Knebworth man hopes to make history with 10 Ironman triathlons in 10 days

Alan and Simon Bayman.

Alan and Simon Bayman.

Simon Bayman

A Knebworth man hopes to make history by attempting to join an elite band of just 87 people around the world who have completed the ultimate endurance challenge of 10 Ironman triathlons in 10 days.

Alan Bayman.Alan Bayman.

Simon Bayman, 47, is aiming to complete a 2.4-mile swim, 112-mile cycle and marathon (26.2 miles) every day from October 4 to 13 — just over 1,400 miles in total and all in the name of dementia research.

He is using the challenge to raise funds for Alzheimer’s Research UK, and is one of 16 athletes attempting the Deca Ironman at Dorney Lake, Windsor, hosted by Brutal Events.

Simon choose the charity in memory of his dad Alan who died in September last year aged 73 after a short period with vascular dementia.

Alan was a big supporter of his son’s sporting challenges and was a member of his crew when he completed a Double Ironman in 2011.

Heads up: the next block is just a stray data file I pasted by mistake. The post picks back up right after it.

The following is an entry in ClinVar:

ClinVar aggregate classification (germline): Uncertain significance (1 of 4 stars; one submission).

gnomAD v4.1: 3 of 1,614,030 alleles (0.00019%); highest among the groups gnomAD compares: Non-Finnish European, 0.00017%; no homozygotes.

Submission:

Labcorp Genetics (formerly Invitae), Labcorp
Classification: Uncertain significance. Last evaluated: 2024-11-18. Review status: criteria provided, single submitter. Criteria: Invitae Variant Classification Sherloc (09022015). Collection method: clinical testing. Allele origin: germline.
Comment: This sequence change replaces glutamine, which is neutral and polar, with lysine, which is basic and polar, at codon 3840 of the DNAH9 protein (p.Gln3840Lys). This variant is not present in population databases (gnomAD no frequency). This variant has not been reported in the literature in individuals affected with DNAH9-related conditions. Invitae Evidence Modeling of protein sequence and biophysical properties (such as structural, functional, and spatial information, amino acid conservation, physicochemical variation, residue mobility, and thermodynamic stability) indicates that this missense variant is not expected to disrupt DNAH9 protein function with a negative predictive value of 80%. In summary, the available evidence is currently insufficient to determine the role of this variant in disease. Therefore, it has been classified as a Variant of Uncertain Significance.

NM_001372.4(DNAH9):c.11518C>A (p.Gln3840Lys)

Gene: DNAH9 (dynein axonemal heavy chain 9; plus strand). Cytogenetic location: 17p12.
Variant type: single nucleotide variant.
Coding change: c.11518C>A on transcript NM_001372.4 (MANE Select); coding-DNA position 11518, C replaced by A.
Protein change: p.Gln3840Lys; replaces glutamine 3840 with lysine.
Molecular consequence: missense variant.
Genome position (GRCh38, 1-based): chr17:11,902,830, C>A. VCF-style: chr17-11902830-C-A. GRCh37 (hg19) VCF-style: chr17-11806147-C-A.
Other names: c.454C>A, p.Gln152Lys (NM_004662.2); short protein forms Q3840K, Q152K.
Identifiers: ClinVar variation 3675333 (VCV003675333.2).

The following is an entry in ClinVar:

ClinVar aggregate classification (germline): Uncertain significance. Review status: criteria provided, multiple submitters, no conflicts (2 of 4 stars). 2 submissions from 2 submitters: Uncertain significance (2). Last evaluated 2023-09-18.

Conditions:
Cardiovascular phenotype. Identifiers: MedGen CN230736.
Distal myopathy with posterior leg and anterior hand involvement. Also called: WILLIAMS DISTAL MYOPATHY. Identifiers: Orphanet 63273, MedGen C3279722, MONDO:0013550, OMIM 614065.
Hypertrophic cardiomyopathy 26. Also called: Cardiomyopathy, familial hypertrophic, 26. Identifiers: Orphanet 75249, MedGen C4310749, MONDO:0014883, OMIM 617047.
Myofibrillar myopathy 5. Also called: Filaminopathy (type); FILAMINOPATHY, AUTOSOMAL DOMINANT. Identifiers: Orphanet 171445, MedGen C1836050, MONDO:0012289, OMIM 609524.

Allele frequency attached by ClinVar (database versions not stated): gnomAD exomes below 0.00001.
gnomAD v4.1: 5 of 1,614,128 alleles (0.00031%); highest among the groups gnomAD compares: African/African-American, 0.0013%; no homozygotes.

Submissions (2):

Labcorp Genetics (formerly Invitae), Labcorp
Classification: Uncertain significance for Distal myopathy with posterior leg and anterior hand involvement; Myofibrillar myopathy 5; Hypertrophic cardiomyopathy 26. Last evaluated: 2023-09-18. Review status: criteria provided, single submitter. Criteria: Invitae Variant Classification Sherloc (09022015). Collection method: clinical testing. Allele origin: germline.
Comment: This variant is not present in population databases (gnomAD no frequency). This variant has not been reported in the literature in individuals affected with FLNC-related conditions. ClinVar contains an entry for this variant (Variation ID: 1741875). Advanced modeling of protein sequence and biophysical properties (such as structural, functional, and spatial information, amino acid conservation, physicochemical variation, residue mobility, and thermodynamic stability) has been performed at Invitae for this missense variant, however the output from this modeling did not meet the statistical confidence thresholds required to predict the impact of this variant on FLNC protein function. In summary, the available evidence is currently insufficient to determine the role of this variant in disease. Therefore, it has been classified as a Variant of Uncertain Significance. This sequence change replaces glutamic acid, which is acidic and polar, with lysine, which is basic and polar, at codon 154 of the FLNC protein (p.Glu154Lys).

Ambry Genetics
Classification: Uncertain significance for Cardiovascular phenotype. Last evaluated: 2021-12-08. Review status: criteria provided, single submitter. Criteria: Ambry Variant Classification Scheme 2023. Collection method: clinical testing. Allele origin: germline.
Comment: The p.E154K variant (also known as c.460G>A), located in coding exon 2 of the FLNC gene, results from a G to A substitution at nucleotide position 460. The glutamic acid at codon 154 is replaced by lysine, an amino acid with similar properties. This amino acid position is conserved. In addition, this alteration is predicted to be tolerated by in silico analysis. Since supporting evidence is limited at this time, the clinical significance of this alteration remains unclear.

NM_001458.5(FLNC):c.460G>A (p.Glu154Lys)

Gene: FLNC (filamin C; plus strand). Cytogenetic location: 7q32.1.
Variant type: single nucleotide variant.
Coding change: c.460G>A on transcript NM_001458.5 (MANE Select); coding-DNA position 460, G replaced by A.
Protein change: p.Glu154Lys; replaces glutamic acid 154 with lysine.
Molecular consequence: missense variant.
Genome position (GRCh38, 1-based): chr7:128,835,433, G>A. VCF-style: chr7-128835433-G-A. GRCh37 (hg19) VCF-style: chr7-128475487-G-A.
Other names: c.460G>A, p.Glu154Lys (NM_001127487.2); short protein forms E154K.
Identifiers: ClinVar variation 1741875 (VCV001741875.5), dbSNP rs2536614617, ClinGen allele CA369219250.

Simon Bayman cycling.Simon Bayman cycling.

Simon said: “I know my dad will be watching with his trusty stopwatch and if he’s listening during the race please excuse any bad language when I’m moaning about how tired/cold/hot/bored I am.

“During my training and the event itself when I’m feeling terrible and wondering what I’m doing, I’ll reflect on the fact that my dad went through a lot without moaning.”

Simon’s dad went downhill fast after he fell over indoors in March 2016 and was admitted to hospital with a urinary tract infection.

Soon after he was diagnosed with vascular dementia and was moved from the hospital into a specialised dementia care unit.

Simon has taken three months off work to train full-time for the event.

He trains up to 30 hours a week, including swimming at Redricks Lake, Sawbridgeworth.

However, an injury sustained at the end of June put his training behind schedule.

The freelance IT Project Manager said: “I ruptured one of my hip flexor muscles and was unable to run for six weeks.

“If my hip holds up then I’ve got every chance of finishing but it will be at the back of the field.

“No-one cares about the time, you just want to finish and get the medal.”

Simon, who admits he was not super sporty as a kid, first caught the endurance sport bug when he ran the Vienna Marathon when he was 30.

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